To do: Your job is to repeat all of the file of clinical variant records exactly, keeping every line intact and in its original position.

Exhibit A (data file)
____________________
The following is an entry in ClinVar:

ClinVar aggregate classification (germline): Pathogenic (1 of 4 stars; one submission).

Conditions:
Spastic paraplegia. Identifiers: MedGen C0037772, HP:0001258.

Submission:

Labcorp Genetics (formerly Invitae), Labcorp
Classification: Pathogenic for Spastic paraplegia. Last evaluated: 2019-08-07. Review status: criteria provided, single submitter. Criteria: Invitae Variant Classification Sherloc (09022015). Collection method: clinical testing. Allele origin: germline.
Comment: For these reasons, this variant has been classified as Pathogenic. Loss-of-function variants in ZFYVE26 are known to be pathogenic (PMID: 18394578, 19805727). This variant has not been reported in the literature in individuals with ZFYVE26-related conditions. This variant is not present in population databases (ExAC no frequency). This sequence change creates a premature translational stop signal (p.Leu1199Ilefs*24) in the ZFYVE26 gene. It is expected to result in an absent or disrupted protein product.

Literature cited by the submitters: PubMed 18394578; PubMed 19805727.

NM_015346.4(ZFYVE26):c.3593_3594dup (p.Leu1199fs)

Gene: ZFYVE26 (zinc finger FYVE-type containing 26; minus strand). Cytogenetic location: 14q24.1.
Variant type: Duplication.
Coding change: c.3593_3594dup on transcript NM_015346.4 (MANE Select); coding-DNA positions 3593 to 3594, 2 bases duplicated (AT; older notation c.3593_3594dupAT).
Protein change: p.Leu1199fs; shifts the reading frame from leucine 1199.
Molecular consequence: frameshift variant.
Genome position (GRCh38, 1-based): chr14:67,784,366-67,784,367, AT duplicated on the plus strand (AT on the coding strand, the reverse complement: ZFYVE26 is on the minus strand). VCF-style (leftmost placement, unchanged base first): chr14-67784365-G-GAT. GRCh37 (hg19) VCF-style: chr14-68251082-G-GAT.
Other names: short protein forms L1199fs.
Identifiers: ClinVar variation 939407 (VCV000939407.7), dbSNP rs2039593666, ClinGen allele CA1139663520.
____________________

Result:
The following is an entry in ClinVar:

ClinVar aggregate classification (germline): Pathogenic (1 of 4 stars; one submission).

Conditions:
Spastic paraplegia. Identifiers: MedGen C0037772, HP:0001258.

Submission:

Labcorp Genetics (formerly Invitae), Labcorp
Classification: Pathogenic for Spastic paraplegia. Last evaluated: 2019-08-07. Review status: criteria provided, single submitter. Criteria: Invitae Variant Classification Sherloc (09022015). Collection method: clinical testing. Allele origin: germline.
Comment: For these reasons, this variant has been classified as Pathogenic. Loss-of-function variants in ZFYVE26 are known to be pathogenic (PMID: 18394578, 19805727). This variant has not been reported in the literature in individuals with ZFYVE26-related conditions. This variant is not present in population databases (ExAC no frequency). This sequence change creates a premature translational stop signal (p.Leu1199Ilefs*24) in the ZFYVE26 gene. It is expected to result in an absent or disrupted protein product.

Literature cited by the submitters: PubMed 18394578; PubMed 19805727.

NM_015346.4(ZFYVE26):c.3593_3594dup (p.Leu1199fs)

Gene: ZFYVE26 (zinc finger FYVE-type containing 26; minus strand). Cytogenetic location: 14q24.1.
Variant type: Duplication.
Coding change: c.3593_3594dup on transcript NM_015346.4 (MANE Select); coding-DNA positions 3593 to 3594, 2 bases duplicated (AT; older notation c.3593_3594dupAT).
Protein change: p.Leu1199fs; shifts the reading frame from leucine 1199.
Molecular consequence: frameshift variant.
Genome position (GRCh38, 1-based): chr14:67,784,366-67,784,367, AT duplicated on the plus strand (AT on the coding strand, the reverse complement: ZFYVE26 is on the minus strand). VCF-style (leftmost placement, unchanged base first): chr14-67784365-G-GAT. GRCh37 (hg19) VCF-style: chr14-68251082-G-GAT.
Other names: short protein forms L1199fs.
Identifiers: ClinVar variation 939407 (VCV000939407.7), dbSNP rs2039593666, ClinGen allele CA1139663520.